Panini (4th BCE Century)Sanskrit
- A sacred language of Hinduism, and the Vedas. the classical literary of India.
- Perfect or complete thought as the divine language of Gods. Astadhyayi (Astaka)
- Major Work.
- Distinguish the language of sacred texts and usual language of communication.
- Came up with extensive rules and definitions to describe sanskrit by codifying language.
- In short, he systematically categorized sanskrit sound into consonants and vowels, and nouns and verbs.
Bhurtrhari (5th Century BCE)Vakapadiya
- Philosophic conception of spoken word (outer form) and its inner meaning. (Ex. cat)
- The idea is that the meaning exists in the mind of both speaker and listener, but it is through sounds that the meaning is transferred.
Ancient GreeksThe origin of language exists by nature or by convention.
- By nature (Phonis) or by convetion
- Homos or thesis
- Imitating sound
- Human or Divine invention
Dionysus ThraxTekne Grammaticae
-Morphologic Description of Geek
Stoic School of Grammar-By nature.
-Specific aspect of language like grammar,etymology and phonetics
-humorous medleys and prose
- Elements of grammar, eight parts of speech and errors and beauties of language
- Profound influence on the teaching grammar of nation and indeed of grammar generally in Europe.
- Gave birth to speculative grammar.
Speculative Grammar-Concern for the notion of modi significandi "ways of signifying"
-Understanding of the world and its content through modes of signifying.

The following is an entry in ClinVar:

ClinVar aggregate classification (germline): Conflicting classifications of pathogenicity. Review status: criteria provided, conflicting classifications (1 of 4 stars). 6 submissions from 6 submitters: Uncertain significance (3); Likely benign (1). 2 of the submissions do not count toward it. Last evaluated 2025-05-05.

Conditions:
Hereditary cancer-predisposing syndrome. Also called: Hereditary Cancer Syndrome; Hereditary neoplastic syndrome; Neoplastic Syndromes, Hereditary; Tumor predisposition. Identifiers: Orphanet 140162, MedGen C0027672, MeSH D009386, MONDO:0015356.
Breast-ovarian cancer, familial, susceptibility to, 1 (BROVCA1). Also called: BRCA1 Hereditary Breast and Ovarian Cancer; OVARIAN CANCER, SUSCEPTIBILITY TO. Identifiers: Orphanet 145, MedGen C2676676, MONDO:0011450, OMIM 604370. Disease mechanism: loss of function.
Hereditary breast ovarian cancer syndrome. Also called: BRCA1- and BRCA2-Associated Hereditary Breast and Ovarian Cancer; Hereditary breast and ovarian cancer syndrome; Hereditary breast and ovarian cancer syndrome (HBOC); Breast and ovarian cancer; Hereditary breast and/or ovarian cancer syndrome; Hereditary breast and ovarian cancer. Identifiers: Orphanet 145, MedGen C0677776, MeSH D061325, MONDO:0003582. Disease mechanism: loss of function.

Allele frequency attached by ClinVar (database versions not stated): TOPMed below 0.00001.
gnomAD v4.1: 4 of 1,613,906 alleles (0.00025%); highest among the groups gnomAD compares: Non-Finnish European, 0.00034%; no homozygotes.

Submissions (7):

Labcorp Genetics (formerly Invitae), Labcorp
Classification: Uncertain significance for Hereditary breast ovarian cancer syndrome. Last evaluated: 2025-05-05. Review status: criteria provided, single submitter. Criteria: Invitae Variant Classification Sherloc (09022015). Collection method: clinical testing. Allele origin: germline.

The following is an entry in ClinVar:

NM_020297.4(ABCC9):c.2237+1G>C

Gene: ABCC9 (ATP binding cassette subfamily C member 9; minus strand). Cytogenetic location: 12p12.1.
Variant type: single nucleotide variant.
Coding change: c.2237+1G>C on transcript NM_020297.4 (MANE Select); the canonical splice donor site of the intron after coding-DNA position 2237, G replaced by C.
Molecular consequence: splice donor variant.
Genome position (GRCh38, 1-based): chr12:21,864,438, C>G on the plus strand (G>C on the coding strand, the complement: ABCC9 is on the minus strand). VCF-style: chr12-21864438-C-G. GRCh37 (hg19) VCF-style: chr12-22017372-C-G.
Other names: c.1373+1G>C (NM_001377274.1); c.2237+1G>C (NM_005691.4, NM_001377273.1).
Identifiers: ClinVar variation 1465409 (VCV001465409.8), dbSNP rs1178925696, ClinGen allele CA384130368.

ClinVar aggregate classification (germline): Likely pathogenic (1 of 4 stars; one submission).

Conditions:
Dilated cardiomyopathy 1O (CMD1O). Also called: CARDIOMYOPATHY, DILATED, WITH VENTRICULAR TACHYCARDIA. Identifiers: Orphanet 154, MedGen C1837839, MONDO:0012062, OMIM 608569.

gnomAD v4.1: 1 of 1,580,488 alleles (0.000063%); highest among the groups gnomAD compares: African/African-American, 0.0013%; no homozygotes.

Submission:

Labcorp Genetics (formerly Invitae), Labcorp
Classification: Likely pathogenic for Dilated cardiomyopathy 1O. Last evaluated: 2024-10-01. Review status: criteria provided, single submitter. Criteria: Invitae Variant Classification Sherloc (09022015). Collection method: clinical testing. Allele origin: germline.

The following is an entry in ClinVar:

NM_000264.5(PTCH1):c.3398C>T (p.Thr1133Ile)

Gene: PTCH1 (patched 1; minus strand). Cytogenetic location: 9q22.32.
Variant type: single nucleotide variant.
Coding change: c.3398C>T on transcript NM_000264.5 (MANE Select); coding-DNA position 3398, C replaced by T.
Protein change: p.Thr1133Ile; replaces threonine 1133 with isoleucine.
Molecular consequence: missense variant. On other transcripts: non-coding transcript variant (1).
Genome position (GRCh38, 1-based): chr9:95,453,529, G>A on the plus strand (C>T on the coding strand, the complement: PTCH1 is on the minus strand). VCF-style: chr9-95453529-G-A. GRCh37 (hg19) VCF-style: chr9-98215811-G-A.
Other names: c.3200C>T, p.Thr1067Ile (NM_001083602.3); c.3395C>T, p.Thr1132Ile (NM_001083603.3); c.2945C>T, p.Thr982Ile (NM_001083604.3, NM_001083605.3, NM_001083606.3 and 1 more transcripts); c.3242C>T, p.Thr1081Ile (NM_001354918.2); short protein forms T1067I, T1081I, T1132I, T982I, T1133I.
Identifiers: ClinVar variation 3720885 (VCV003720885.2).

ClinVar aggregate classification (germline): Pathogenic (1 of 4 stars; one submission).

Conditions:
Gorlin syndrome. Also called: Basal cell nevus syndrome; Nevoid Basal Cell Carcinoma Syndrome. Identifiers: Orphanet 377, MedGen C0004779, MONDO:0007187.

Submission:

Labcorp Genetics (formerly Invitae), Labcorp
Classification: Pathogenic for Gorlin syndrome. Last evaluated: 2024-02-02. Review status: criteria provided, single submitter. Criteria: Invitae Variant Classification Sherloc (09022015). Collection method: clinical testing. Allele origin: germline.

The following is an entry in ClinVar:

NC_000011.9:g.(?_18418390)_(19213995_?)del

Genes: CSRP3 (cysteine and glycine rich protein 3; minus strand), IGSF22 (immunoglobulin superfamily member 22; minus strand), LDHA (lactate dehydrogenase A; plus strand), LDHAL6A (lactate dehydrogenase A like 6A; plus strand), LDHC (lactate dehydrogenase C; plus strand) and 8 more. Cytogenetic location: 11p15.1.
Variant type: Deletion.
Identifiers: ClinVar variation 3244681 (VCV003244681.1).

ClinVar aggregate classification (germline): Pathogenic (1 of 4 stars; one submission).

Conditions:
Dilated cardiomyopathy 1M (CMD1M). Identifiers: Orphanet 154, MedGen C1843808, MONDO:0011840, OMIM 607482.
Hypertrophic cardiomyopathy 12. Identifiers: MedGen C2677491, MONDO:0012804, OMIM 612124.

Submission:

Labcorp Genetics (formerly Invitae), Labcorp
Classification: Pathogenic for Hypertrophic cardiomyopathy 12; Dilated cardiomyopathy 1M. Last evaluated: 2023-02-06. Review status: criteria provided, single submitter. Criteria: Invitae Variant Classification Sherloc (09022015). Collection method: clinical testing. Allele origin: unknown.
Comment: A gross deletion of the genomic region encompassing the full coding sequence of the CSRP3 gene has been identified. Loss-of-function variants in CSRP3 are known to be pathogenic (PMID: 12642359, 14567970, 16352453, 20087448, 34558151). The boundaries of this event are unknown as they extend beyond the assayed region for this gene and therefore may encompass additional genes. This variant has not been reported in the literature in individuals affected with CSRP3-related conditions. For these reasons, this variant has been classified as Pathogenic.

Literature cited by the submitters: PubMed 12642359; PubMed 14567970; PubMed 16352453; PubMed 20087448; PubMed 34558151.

-Modistae compiled the lists of modes of signifying for Donatus and Priscian parts of speech distinguishing essential modes from accidental ones.
St. Thomas AquinasThree ways words are used (Univocally, Equivocally, Analogously)
- We predicate two things (x and y) one and the same n. Where n has precisely the same meaning when predicated of x and y.
- Two things are given one and the same name n. Where n has one meaning when predicated of x and different meaning of y.
- Two things whereas other instances of equivocal naming are complete of uncontrolled.
Roger BaconGrammar is substantially one, and the same in all languages, although it may vary accidentally.
Port Royal Grammarians (1660)They claimed that usage should be dictated by the actual speech of living languages.
Rene DescartesThe principal concern was with the manifestation of universal semantic concepts in individual languages.
English Grammarians (Konrad Gesner, Gottfried Wilhelm Liebniz, Johan Christoph Adelung, Lorenzo Hervas y Panduro, and Peter Simon Pallas)Comparative Method
- Relationship between two or more languages and the techniques used to discover whether the languages have common ancestors.
- Voyages, conquests, trading, and colonization from 16th
- Variety of Language
-Nature versus Convention.
- Etymology (Hebrew)- Biblically as the origin of language.
Sir William JonesHe found the Asiatic Society of Bengal that discovered the relationship between the Sanskrit, Greek, Latin and Celtic Languages that forced or triggered for the development of comparative method.
Franz BoppGerman linguist who established the importance of Sanskrit in the comparative method